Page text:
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Search Results 0 to 13 of about 14 (some duplicates have been removed)
recreational use of marijuana, which will mark the beginning of the end of the war on drugs. this may be the most costly and futile war the united states has ever waged. we've spent $1 trillion to fight this war without reducing availableability of drugs while also destroying our pea nal system. according to data from the oecd. about 1 president 6 million americans were arrested in 2010 on drug charges, most for using marijuana. this week's votes indicates that americans have begun rethunking these policies, perhaps moving toward ones that would deprive drug cartels of their huge profits and allow police to focus on serious crime. perhaps the most sturching shift came not in the pass of a ball let measure but an exit poll finding, one that mierch move us. >> when asked what to do, almost two-thirds wanted to grant them legal access. john mccain had to run away from his own handiwork when he was campaigning for the white house. i hesitate to build a grand narrative out of all of this, but the trend seems to be toward individual freedom, self-expression, and dignity for all. this divers
>> sno liebee . >> thank you so much. >> is that it? does everyone clap for us? >> i'm the only clap. >>> thanks for watching "state of the union." i'm candy crowley in washington. head to cnn.com/sotu for analysis. look for us on itunes. "fareed zakaria gps" in next for our viewers in the united states. >> this is gps, the global public square. welcome to all of you in the united states and around the world. i'm fareed zakaria. we have a great show for you. first a rare treat. two great historians on what makes for a successful second term. jon meacham and robert carroll talk about their subjects, thomas jefferson, lyndon johnson, and a bit about barack obama as well. >>> then the conflict in gaza yet again reminds us forget about globalization and information revolution. if you want to understand the world, look at geography. nations are still bound by it, says robert kaplan, who uses maps to show us what to worry about. you won't want to miss this. >>> and the middle class is rising. no, not here in the united states, but right next door in latin america, and it will have hug
how we get the rest of the u.s. economic house in order. >>> then an exclusive interview with bill gates, the richest man in the united states and the world's biggest philanthropist. i'll get his thoughts on the president's re-election, on the new innovation economy, and the revolution taking place in education. >>> and why the next foreign policy crisis for the world's number one power might well involve the world's number two power. but first here's my take. now that president obama has won re-election, the debate in washington has shifted from whether we should raise taxes to how and by how much. this makes sense. with a deficit over a trillion dollars, we will need a combination of increased tax revenues and spending cuts. the president and his allies including robert rubin have made the case that eliminating deductions simply will not get you enough money. you will actually have to raise tax rates. that's probably true as well. but let's not give up entirely on the issue of deductions and all those other hidden subsidies that the simpson-bowles report accurately called backdoo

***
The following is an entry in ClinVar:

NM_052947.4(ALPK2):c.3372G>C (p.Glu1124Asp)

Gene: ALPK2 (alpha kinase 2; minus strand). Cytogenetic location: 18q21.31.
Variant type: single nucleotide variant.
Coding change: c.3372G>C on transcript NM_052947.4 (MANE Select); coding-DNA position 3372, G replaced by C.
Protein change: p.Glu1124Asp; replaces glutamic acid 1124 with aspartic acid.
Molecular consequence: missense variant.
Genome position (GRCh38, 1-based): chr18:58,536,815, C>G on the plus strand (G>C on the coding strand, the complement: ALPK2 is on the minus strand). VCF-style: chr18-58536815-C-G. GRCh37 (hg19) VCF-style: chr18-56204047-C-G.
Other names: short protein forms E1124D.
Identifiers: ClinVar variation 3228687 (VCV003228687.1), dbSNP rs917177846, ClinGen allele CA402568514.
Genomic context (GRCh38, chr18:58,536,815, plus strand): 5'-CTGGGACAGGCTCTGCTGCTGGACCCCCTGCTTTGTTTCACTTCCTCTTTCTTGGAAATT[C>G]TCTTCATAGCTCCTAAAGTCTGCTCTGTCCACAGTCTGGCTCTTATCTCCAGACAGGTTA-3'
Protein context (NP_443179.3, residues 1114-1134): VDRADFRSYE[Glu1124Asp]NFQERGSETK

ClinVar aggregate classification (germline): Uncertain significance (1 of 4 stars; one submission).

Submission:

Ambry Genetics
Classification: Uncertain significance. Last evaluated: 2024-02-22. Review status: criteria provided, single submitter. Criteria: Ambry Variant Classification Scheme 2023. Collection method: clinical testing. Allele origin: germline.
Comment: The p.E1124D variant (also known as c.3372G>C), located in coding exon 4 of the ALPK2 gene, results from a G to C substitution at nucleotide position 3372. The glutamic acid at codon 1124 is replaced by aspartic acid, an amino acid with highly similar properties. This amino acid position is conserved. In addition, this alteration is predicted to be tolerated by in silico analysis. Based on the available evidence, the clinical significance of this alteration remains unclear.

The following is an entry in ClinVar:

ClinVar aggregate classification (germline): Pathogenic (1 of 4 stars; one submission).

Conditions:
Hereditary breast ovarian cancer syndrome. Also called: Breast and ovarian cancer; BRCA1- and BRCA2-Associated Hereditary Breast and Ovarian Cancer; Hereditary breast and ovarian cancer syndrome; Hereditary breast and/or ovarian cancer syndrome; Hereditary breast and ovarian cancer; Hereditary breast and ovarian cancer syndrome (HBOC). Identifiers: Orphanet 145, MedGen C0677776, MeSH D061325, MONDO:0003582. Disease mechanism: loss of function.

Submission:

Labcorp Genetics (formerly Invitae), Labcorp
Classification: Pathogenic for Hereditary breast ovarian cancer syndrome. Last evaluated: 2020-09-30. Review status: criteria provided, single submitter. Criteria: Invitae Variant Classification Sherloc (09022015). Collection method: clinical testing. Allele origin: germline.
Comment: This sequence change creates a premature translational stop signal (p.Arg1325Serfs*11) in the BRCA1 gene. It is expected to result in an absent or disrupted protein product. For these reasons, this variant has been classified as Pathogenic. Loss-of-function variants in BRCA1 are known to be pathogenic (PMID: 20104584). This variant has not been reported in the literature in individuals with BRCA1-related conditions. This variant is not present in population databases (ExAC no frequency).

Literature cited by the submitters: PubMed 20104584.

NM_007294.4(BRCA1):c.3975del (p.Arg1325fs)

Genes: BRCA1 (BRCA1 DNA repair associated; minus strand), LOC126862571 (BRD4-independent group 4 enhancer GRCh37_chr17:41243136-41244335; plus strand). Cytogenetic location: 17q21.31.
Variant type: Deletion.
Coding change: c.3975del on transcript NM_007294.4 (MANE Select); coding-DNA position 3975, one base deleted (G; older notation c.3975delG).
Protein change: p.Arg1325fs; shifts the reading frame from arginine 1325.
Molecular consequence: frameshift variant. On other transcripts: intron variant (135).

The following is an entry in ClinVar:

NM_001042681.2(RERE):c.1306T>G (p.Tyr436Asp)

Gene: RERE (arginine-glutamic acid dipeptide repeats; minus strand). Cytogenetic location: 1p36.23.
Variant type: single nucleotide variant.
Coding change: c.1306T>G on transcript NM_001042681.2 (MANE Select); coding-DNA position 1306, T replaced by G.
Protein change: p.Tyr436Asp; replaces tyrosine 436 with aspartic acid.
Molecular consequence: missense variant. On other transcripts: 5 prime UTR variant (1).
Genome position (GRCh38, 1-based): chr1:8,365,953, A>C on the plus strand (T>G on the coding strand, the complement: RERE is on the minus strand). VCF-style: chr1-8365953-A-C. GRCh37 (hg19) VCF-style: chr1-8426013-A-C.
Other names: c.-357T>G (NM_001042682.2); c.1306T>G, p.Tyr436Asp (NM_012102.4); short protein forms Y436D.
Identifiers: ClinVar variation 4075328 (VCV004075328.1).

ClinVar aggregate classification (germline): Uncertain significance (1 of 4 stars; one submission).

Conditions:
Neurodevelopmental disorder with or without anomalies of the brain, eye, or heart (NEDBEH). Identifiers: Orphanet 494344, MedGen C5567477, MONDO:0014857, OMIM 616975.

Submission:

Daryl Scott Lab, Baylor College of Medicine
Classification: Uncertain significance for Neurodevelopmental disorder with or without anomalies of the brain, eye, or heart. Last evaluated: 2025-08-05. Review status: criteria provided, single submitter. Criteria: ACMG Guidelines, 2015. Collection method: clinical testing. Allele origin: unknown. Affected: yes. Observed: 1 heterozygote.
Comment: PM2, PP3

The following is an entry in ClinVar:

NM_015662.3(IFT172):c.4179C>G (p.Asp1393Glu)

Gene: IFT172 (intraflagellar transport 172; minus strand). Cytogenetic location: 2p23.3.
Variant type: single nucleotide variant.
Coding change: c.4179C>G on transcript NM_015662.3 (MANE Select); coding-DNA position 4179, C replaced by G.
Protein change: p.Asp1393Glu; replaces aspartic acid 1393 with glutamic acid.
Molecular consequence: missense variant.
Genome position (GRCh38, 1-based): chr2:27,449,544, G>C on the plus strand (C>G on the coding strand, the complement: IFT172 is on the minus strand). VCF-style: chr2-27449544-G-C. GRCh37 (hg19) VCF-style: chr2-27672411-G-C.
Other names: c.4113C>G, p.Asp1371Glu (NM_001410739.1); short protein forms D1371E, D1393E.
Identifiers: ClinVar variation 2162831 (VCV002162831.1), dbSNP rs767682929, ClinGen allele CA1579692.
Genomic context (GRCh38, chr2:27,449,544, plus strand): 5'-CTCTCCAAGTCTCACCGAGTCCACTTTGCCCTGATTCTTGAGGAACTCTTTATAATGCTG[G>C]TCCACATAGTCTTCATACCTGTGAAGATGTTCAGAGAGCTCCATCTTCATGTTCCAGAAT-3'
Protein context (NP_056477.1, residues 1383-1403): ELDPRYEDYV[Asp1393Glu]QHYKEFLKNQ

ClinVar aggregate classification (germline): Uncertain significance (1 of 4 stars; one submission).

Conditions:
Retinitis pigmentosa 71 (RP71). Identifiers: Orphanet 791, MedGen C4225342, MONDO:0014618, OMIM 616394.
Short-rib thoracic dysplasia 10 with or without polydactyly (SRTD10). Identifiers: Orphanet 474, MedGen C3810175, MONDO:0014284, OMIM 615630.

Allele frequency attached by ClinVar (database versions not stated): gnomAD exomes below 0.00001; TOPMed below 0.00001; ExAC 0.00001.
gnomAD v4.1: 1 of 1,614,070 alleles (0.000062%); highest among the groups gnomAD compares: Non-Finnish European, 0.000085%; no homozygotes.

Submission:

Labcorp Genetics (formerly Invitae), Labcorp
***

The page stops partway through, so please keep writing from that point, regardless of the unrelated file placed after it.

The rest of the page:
perspective. we've assembled experts from europe, middle east, and asia to tell us how the rest of the world sees this election. then i have a panel of distinguished historians, walter isa isaacson, sean wilentz and edmund morris to look at an eye to the past. what do past campaigns and past presidents tell us about this nail-biter? also americans might be anxious to learn tuesday's results of the chinese are even more anxious, perhaps, to learn who their new leaders will be, why they might have more at stake than we do. but first here's my take. whoever wins the election on tuesday, on wednesday either barack obama or mitt romney will have to start worrying about the same urgent challenge, how to stop the united states from falling over the fiscal cliff. this is, of course, the second cliff hanger that the united states has faced in two years, the first being the debt ceiling debacle. how did the world's greatest democracy start functioning so badly? maybe the next president can try to fix this broader problem. but first the fiscal cliff. unless congress act, the spending cuts and tack incr
voted to legalize recreational use of marijuana, which will mark the beginning of the end of the war on drugs. this may be the most costly, distorting and futile war the united states has ever waged. over the past four decades we have spent $1 trillion to fight this war, without reducing the availability of drugs in cities, while also destroying our penal system. the u.s. has more than three times as many prisoners per capita as we had in 1980 and about ten times as many prisoners per capita as other rich countries, according to data from the oecd. about 1.6 million americans were arrested in 2010 on drug charges, most for using marijuana. this week's votes indicate that americans have begun rethinking these policies, perhaps moving towards ones that would deprive drug cartels of their huge profits and allow our police to focus on serious crime. perhaps the most stunning shift this week came not in the passage of a ballot measure or law but an exit poll finding, one that might move us toward major legislation. when asked what should be done with the almost 12 million illegal immigran
Search Results 0 to 13 of about 14 (some duplicates have been removed)